Keith Thompson <(EMail Removed)> writes:
> Tim Rentsch <(EMail Removed)> writes:
>> Keith Thompson <(EMail Removed)> writes:
> [...]
>>> For example, `(size_t)1 / 2` would yield a result that would
>>> compare equal to 0, but if you look at the padding bits of the
>>> result and interpret them as fractional bits, you can interpret
>>> it as 1/2 (a value midway between 0 and 1).
>>
>> If you think about this a little while I expect you'll see that
>> expressions like (size_t)1 / 2 must not set any "fraction" bits.
>> This expression is welldefined by the Standard  it must behave
>> exactly like 0 in all respects for all subsequent operations (ie,
>> operations whose behavior is defined by the Standard). The only
>> value operations that produce size_t representations with nonzero
>> fractions must have an element of undefined behavior, or possibly
>> implementationdefined behavior. This expression is completely
>> defined so it mustn't do that.
>
> Hmm.
>
> There can be representations for an integer 0 other than allbitszero,
> so I'm not sure that having `(size_t)1 / 2` set some of the
> padding/fraction bits to 1 would be forbidden. But certainly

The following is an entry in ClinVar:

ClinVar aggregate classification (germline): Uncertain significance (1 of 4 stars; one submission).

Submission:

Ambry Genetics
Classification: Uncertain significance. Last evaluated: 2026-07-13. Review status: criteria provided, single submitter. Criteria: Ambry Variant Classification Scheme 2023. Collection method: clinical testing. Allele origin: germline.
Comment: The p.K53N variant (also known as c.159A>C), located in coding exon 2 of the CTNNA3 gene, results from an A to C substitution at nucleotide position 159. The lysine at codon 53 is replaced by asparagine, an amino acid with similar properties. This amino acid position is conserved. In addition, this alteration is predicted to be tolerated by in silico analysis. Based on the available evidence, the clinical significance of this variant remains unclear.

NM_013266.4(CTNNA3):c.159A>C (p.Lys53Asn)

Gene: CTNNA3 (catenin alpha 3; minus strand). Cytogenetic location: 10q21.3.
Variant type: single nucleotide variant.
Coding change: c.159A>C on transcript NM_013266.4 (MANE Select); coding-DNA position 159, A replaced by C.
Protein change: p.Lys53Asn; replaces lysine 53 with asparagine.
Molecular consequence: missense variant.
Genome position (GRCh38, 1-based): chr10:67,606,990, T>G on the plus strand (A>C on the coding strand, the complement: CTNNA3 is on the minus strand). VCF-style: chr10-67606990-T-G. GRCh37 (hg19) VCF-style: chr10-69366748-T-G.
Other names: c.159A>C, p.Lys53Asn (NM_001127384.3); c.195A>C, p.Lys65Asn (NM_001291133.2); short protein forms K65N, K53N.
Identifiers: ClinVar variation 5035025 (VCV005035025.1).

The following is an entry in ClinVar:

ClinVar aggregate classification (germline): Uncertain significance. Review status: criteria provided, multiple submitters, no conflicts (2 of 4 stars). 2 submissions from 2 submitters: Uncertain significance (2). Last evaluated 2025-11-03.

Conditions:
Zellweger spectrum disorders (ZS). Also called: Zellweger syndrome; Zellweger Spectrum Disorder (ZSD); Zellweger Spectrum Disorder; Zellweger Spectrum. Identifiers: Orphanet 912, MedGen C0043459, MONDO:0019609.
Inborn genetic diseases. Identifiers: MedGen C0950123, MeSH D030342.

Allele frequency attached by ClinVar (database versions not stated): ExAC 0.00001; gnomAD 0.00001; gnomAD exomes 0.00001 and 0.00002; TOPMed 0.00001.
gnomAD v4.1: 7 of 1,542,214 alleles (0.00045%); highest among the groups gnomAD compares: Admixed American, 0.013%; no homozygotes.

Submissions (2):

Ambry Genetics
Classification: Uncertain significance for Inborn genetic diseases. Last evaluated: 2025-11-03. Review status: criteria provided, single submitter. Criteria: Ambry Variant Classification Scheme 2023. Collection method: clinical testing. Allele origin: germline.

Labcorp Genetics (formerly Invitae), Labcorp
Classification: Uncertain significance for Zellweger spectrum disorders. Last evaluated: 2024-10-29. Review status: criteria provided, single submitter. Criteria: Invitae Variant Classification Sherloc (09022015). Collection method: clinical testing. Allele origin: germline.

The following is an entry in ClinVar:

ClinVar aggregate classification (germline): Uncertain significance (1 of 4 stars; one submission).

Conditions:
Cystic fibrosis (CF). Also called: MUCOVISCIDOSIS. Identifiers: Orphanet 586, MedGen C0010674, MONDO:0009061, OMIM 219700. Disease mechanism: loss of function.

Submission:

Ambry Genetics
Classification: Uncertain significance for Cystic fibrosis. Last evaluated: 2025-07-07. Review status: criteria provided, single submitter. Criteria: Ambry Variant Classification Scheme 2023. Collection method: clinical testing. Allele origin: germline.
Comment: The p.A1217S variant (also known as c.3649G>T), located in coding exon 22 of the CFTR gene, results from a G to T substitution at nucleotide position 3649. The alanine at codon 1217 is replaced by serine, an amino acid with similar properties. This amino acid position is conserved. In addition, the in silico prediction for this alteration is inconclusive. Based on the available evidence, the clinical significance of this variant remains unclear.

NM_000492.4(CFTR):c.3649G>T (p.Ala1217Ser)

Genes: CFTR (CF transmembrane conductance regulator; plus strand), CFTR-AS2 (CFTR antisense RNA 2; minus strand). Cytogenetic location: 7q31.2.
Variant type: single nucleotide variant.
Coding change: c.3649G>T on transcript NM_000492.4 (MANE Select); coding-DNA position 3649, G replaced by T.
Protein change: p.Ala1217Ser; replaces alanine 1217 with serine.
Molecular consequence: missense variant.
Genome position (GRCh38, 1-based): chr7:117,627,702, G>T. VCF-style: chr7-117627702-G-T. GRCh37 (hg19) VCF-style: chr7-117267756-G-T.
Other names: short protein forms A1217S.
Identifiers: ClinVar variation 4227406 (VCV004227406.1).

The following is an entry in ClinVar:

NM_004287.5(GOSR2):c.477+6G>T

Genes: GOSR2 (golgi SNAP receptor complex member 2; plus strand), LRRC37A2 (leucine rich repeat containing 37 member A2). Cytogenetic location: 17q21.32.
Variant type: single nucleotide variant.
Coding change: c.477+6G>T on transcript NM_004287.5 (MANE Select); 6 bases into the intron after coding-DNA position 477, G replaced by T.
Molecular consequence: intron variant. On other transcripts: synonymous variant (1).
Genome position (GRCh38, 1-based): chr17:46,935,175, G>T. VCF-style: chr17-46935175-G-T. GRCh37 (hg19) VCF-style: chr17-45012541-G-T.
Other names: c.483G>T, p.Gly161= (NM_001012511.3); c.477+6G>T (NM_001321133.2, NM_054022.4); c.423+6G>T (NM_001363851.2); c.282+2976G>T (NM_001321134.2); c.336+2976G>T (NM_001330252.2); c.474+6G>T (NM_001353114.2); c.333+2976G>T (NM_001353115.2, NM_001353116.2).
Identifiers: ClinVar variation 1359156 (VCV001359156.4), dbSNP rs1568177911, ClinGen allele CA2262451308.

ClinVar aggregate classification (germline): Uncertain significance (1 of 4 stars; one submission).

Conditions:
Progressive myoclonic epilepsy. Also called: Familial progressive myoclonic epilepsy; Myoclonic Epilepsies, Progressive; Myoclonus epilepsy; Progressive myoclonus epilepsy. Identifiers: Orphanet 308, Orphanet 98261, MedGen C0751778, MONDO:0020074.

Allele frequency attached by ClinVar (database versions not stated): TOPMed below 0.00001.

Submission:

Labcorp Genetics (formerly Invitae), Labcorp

> `(size_t)1 / 2 * 2` must be 0.
>
> On the other hand, we'd want `sizeof (_Nybble[2])` to denote 1
> 8bit byte, and `sizeof (_Nybble[2]) / 2` to denote 1 4bit nybble.
To get that result, you could use
sizeof (char[ sizeof(nibble[2]) / 2. ])
taking advantage of a companion extension that allows floatingpoint
values as integer expressions in array bounds expressions. (Note
for purists: after doing a #include <nibble.h>.)
<editorial>
Spelling nibble with a 'y' rather than 'i' is an affectation.
There is good reason to use 'y' rather than 'i' in byte, and
it also makes sense phonetically. Neither is true for nibble.
</editorial>
> The only way I can think of to make this work consistently
> would be to add another padding bit to size_t, a flag that
> indicates whether it's an ordinary C size value or something
> that takes nybbles into account.
Possible. I don't think it's absolutely necessary, but it
might be worth trying out.
> I'm even more convinced that it wouldn't be worth the effort.
> The C language is not conveniently portable to 4bit
> addressable systems (or trinary systems, or analog systems, or
> ...).
I think you're assuming the target of such an implementation
would be a fourbit system. That needn't be the case. Certainly
I would like a C implementation on a large system that supported
fourbit, twobit, and onebit quantities.